Discussion Board Forums Introductions! Hi from an Aussie in remission

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    Thanks so much for sharing your story, Neale. I also cried on reading it. What a breath of fresh air and hope, and well done on staying active through a truly grueling chemotherapy regimen. I hope your scans continue to stay NED. Embrace your freedom! And keep getting regular scans so if it returns, you can kick it hard before it finds a foothold. My mom also had an inoperable diagnosis in summer of ’18 and a remarkably strong response to her chemo treatment (albeit not as complete as yours!). She has had to keep fighting this dang thing but she remains in good health nearly three years later. Like you, she really clung to her regular walks while on the chemo. You’ll find my semi-regular updates on her treatment here on this discussion board.


    • This reply was modified 3 months ago by Hannaha.

    Hi Neale,

    Thank you for sharing this wonderful news.  Walking on air describes it perfectly.  Your description of your wife as your “pillar of strength and love” really captures how our caregivers support us and get us through difficult times.

    Does your doctor plan more treatment?  Do you have a plan for continued scans and surveillance?

    I hope you will stay in touch and let us know how you are doing.

    Take care, regards, Mary


    It was heart warming to hear your story and I cried out of happiness for you and your wife.  Please continue to care for yourself and enjoy your wife and family.  May you continue with improved health and always cherish your loved ones as they do you.  Be Well.


    Hi everyone,

    My journey started with a routine visit to the GP late September last year which resulted in some routine screening returning elevated level of AFP in the blood. A followup CT scan confirmed a tumour on the liver and the GP promptly referred me to a surgeon.

    After further tests, an MRI scan and explorative keyhole surgery the surgeon’s conclusion was not good: ICC, inoperable.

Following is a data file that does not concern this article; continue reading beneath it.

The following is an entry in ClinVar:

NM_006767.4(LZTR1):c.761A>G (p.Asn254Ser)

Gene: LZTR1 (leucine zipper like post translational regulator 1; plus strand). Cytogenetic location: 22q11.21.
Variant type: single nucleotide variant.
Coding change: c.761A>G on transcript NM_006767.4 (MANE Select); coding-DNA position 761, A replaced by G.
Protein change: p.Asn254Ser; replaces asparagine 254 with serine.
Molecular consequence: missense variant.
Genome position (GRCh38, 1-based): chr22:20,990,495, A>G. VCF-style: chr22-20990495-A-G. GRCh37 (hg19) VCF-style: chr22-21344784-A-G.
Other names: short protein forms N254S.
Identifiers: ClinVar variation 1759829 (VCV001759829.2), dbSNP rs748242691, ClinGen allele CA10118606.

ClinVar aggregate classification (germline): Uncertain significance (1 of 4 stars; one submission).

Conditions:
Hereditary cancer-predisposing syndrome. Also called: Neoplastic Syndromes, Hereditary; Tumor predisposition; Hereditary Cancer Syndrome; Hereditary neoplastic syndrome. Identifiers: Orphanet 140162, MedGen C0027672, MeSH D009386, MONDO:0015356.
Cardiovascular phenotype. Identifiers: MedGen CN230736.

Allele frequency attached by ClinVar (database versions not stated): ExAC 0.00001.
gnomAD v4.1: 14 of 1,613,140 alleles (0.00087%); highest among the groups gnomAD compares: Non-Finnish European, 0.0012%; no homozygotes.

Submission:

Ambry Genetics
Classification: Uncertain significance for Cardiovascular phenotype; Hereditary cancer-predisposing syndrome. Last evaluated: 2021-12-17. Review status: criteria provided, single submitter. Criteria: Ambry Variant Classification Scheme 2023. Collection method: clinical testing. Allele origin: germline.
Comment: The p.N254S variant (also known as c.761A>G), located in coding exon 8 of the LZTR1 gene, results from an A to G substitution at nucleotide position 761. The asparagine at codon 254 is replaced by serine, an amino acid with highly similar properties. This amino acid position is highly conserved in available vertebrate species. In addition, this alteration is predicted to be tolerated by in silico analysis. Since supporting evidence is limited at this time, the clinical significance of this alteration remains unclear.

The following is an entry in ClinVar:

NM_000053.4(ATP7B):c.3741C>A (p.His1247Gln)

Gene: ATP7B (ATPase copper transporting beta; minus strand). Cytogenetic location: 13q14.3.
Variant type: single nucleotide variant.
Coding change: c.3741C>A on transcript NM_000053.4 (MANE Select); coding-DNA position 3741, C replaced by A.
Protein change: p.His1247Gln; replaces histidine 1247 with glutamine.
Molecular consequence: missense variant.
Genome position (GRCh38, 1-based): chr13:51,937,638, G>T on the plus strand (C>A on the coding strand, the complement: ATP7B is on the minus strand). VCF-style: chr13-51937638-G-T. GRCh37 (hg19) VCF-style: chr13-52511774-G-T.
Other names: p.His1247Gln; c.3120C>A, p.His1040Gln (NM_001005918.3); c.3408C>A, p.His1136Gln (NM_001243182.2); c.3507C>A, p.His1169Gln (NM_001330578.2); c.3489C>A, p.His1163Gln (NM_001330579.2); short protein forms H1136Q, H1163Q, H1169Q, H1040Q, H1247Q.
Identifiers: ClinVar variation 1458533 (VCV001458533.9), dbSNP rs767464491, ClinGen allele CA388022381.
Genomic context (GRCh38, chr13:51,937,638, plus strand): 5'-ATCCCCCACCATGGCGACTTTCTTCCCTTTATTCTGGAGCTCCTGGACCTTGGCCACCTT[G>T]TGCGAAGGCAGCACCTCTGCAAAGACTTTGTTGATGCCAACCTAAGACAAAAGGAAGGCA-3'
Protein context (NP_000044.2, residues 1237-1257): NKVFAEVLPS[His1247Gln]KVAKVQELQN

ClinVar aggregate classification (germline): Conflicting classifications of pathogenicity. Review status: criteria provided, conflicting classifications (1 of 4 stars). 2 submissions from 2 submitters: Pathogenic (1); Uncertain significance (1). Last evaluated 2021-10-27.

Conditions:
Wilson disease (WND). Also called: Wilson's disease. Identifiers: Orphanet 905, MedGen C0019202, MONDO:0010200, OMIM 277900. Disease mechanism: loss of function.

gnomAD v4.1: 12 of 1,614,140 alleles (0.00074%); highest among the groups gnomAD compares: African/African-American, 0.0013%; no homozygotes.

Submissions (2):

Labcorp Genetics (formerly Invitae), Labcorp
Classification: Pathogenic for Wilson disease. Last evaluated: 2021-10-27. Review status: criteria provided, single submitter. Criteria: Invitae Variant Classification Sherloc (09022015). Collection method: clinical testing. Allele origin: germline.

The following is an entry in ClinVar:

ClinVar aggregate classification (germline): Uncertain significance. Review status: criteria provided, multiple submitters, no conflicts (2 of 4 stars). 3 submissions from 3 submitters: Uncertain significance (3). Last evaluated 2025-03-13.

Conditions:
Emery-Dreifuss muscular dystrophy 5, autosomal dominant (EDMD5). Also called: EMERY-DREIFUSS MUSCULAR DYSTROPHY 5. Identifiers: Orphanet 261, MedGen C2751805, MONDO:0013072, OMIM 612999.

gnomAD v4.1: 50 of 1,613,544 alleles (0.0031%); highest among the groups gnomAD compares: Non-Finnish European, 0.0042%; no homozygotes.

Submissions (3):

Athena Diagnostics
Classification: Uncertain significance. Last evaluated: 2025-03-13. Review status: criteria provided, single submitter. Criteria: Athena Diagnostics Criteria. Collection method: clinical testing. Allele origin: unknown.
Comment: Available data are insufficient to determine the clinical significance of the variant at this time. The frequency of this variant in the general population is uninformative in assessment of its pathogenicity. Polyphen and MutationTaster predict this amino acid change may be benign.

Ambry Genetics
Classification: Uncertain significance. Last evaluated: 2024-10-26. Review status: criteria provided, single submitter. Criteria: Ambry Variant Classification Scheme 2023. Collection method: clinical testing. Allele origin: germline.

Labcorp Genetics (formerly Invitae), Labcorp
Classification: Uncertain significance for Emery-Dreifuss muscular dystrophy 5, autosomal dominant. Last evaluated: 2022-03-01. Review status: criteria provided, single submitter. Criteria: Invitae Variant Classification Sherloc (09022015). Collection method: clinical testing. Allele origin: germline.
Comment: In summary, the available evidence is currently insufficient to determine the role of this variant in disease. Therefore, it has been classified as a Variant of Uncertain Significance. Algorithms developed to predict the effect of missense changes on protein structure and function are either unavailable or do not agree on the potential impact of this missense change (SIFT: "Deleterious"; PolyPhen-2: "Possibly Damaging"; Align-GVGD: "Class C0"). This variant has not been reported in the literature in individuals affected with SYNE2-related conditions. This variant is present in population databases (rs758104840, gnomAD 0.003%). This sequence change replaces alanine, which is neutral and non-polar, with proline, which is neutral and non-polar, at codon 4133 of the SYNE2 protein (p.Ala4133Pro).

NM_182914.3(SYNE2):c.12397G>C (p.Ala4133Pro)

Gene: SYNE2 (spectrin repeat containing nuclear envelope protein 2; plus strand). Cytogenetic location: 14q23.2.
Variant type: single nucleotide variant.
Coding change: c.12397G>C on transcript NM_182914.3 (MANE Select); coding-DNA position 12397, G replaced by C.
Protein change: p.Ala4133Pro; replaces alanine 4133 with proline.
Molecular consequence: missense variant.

I was refered to a medical oncologist who prescribed a regime of Oxaliplatin (IV, via a port) and Capecitabine (oral).

    I managed to keep some degree of normality in life, but the chemo, and more particularly its side-effects, had a cumulative effect.

    One of the best defences was keeping up exercise. When I was feeling “yuck” (it’s the most appropriate polite word I can think of to describe how at times I felt) I would go for a two or four kilometre walk, after which I would generally feel less “yuck”. Unfortunately, I didn’t feel steady enough to continue cycling during the chemo treatment (but did eventually get back to it after the recovery from Oxaliplatin started).

    Half way through the 8-week chemo regime I had a CT scan to judge progress. The short summary is that the MRI had shrunk to around half its volume! The radiologist’s report concluded “… partial favourable response to treatment”. The oncologist was more blunt, describing the progress as “bloody brilliant!

    The second half of the chemo regime was tougher, mainly due to the cumulative side-effects such as “hands and feet” syndrome.

    After the chemo regime was another scan, this time a “FDG PET/CT”. In short, this scan was unable to detect the tumour.

    After the months of chemo, hearing that I was “in remission” was unexpected but very welcome news, even though that it came with the qualification that the cancer could return.

    Leaving the oncologist’s consulting rooms was like walking on air. We (my dear wife and I) stopped in the waiting area to rearrange our bags then our eyes met and we spontaneously embraced. I wonder what other people there made of that.

    There have been many many people involved in my journey and I thank all of them, especially my dear wife: this has been her journey too and she has been my pillar of strength and love on this journey we have the misfortune to share.

    Best regards,

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